HARRISBURG, Pa. — Chesapeake Appalachia will pay a fine of $1.4 million for violations of Pennsylvania’s Oil and Gas Act, Clean Streams Law and Dam Safety and Encroachments Act in Greene County.
As a result of the settlement with the Pa. Department of Environmental Protection, the company will restore waterways affected by the slide.
The violations stem from a landslide that occurred at the Stinger 8H gas well pad located in Aleppo Township, Greene County, on Sept. 15, 2011. The slide impacted seven unnamed tributaries of Harts Run.
Sediment from the slide filled more than a quarter-mile of streams below the well pad.
John Ryder, DEP’s director for oil and gas operations, said that while Washington and Greene counties are within one of the most landslide-prone areas in the nation, oil and gas operators must take caution to prevent these types of slides from occurring.
Although Chesapeake Appalachia immediately began efforts to temporarily stabilize the site, the company was not able to complete permanent stabilization until July 26, 2014. DEP closely monitored the company’s efforts. However, the agency and the company initially could not agree on actions needed to permanently restore the streams impacted by the slide.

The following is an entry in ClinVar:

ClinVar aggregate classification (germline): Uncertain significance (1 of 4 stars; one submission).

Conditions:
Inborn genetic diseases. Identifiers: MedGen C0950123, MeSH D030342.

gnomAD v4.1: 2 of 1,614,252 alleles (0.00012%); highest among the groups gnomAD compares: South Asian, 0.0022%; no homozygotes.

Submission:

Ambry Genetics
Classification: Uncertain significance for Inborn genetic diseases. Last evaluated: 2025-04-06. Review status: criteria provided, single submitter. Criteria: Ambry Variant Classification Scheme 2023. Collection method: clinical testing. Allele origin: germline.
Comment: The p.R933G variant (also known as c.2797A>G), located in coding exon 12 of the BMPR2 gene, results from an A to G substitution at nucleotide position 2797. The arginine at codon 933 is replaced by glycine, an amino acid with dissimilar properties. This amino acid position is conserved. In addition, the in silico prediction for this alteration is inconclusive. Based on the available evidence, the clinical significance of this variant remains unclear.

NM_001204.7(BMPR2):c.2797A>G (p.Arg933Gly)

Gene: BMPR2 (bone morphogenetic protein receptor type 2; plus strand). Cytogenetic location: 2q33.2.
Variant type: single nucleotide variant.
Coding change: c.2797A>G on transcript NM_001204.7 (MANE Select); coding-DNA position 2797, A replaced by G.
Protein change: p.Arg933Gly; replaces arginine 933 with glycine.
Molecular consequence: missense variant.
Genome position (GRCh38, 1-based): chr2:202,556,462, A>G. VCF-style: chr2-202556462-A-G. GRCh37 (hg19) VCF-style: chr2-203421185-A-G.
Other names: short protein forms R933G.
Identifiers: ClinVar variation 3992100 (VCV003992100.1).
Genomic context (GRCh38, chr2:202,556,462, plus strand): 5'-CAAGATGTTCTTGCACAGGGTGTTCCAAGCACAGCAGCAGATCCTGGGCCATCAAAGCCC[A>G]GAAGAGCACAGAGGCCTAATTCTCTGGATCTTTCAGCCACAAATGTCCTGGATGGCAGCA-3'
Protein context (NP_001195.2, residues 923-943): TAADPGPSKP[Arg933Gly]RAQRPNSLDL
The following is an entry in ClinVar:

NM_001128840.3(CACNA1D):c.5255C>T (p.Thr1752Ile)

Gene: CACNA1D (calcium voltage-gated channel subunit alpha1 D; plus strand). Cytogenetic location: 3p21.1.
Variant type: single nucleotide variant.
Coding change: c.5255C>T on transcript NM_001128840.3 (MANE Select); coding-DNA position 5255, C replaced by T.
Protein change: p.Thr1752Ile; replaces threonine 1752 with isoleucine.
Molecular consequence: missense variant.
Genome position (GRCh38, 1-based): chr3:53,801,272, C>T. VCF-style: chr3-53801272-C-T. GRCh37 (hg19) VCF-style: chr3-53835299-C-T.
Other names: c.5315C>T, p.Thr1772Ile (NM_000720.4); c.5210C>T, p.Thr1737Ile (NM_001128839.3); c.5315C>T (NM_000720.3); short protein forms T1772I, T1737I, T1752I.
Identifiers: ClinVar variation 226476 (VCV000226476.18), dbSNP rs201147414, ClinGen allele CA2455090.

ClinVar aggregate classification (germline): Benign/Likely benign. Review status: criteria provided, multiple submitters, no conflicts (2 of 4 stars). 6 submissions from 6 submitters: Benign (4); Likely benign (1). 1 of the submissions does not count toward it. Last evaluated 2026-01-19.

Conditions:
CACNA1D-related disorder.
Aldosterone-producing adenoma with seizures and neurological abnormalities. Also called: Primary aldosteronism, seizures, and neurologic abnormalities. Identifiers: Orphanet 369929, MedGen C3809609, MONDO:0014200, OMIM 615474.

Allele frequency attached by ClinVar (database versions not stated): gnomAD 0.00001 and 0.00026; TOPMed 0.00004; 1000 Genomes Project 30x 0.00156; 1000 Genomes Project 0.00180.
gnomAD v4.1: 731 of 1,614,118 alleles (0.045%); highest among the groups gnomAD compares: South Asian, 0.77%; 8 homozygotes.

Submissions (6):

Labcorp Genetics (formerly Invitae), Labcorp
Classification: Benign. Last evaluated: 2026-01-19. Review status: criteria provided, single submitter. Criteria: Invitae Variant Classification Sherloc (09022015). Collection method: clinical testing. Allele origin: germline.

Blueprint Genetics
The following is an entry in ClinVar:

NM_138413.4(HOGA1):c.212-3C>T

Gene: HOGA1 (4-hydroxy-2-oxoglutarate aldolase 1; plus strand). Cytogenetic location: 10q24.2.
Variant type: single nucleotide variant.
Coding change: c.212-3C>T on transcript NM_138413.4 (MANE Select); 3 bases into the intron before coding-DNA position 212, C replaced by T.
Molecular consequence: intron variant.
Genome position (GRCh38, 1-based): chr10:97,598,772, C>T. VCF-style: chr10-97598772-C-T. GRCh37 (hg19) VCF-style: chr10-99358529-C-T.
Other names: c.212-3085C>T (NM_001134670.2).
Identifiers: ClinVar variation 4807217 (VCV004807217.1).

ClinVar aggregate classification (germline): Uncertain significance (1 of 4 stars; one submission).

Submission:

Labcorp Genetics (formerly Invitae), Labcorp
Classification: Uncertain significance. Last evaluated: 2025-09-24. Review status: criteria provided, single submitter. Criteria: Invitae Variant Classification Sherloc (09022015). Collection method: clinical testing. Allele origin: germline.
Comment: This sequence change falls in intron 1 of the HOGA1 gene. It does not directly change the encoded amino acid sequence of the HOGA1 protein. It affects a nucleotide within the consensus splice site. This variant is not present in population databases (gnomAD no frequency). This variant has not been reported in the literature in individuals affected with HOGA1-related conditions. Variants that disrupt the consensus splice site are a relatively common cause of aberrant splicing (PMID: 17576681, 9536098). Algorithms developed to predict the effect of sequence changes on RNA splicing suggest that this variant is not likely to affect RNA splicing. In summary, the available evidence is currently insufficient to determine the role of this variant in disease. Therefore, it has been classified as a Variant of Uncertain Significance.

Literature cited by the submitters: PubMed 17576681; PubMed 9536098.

Plans for restore
Through this agreement, DEP and Chesapeake Appalachia have a permanent plan and schedule for the company to complete restoration work on the impacted waterways.
Beginning in March 2012, Chesapeake Appalachia began to address the issues at the site, first by filing a plan to clean up the impacted streams, then to permanently stabilize the well pad slide area.
The stabilization plan was accepted by DEP, and in September 2013 work began on the permanent stabilization project.
While much of the work has been completed at the site, the agreement stipulates that Chesapeake Appalachia must remove the remaining sediment and stabilize the banks of the headwater tributaries to Harts Run by Dec. 31, 2015.
The company has until Sept. 30, 2016 to complete restoration work of the Harts Run tributaries and improvements to an off-site stream. If Chesapeake Appalachia fails to comply with the stream restoration schedules, additional penalties will be assessed. Chesapeake Appalachia no longer operates the Stinger 8H well. It is now under the control of Rice Drilling B, LLC.
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